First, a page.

09/29/2009 - News

Diabetics with Depression Have Increased Mortality Risk

By: June Chen, MD


Recent evidence suggests that the presence of depression is linked to an increased risk of death among patients with diabetes. In the September/October 2009 issue of Annals of Family Medicine, researchers report that patients with both diabetes and depression are at a substantially increased risk of death beyond cardiovascular death.

Researchers from the Group Health Research Institute and University of Washington in Seattle, Wash. Conducted a prospective cohort study of 4,184 primary care patients with type 2 diabetes in order to examine the association of depression with all-cause and cause-specific mortality in diabetes.
During the follow-up period, 581 of these diabetic patients died, 88 of whom had major depression and 65 of whom had minor depression. Causes of death were grouped as cardiovascular disease, cancer, and deaths not due to either cardiovascular disease or cancer. Diabetics with major depression were at increased risk for death due to cardiovascular disease, cancer, and non-cardiovascular/non-cancer causes. After adjustment for clinical characteristics and health habits, major depression was associated with an increased risk of all-cause or non-cardiovascular/non-cancer mortality.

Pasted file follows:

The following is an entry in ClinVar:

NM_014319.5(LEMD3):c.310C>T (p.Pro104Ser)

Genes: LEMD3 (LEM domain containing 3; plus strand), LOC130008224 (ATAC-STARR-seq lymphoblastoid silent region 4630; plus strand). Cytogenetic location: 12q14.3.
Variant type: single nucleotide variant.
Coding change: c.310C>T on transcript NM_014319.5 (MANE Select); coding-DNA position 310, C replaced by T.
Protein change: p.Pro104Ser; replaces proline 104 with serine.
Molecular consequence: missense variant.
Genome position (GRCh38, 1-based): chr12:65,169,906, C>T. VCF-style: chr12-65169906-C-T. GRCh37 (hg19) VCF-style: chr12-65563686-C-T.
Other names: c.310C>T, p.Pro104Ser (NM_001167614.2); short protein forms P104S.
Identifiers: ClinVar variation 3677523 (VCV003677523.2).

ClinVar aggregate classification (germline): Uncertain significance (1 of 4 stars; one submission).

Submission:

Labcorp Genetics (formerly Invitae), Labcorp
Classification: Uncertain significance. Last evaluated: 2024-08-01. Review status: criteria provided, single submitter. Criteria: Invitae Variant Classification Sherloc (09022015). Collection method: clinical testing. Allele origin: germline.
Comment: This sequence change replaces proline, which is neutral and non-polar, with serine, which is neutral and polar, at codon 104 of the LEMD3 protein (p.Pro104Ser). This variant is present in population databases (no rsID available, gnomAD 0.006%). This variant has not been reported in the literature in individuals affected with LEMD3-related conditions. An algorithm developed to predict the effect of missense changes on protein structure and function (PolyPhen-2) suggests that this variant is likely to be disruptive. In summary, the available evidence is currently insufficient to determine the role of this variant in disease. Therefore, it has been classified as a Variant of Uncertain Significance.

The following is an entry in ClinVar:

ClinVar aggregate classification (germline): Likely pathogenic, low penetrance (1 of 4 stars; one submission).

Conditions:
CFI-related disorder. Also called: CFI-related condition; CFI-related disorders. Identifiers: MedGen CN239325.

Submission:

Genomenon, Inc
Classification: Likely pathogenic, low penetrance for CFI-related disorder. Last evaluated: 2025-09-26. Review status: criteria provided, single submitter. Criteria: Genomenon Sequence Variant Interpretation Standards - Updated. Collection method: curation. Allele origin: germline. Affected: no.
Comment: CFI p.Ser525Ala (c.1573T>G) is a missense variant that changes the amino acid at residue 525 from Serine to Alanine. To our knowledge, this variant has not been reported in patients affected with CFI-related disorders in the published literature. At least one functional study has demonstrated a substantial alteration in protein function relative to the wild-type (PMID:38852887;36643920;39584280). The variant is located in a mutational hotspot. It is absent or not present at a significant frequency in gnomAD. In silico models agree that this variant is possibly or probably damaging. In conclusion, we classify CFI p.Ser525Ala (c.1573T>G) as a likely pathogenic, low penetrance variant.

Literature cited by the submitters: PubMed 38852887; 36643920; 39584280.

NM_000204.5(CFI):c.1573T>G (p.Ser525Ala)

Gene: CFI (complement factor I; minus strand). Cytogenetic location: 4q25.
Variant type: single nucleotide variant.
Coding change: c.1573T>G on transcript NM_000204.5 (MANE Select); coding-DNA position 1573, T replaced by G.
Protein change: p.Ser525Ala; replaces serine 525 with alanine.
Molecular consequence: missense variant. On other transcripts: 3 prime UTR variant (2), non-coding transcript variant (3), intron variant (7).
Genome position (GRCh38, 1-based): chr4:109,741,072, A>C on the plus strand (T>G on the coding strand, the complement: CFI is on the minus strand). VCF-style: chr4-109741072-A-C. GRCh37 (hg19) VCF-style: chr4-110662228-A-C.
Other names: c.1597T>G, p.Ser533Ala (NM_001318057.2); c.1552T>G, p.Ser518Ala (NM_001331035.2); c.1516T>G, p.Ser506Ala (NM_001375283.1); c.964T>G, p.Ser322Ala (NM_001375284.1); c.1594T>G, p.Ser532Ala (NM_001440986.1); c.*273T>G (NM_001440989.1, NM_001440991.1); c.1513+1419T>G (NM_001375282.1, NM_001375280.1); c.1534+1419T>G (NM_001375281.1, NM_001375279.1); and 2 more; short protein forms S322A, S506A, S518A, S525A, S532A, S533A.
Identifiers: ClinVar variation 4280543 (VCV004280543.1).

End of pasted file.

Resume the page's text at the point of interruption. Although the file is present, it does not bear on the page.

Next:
Diabetic patients who also have depression are more likely to have been younger at the time of diabetes diagnosis and to have poor management of diet, exercise, and medications and a higher risk of complications. The researchers concluded that this association of depression with a wide spectrum of causes of death calls for additional research into the mechanisms underlying the link between depression and increased mortality risk. Studies should focus on interventions aimed at improving health behavior, medication compliance, and treatment of depression.


Ann Fam Med. 2009;7:414-421.


Created on: 09/29/2009
Reviewed on: 09/29/2009

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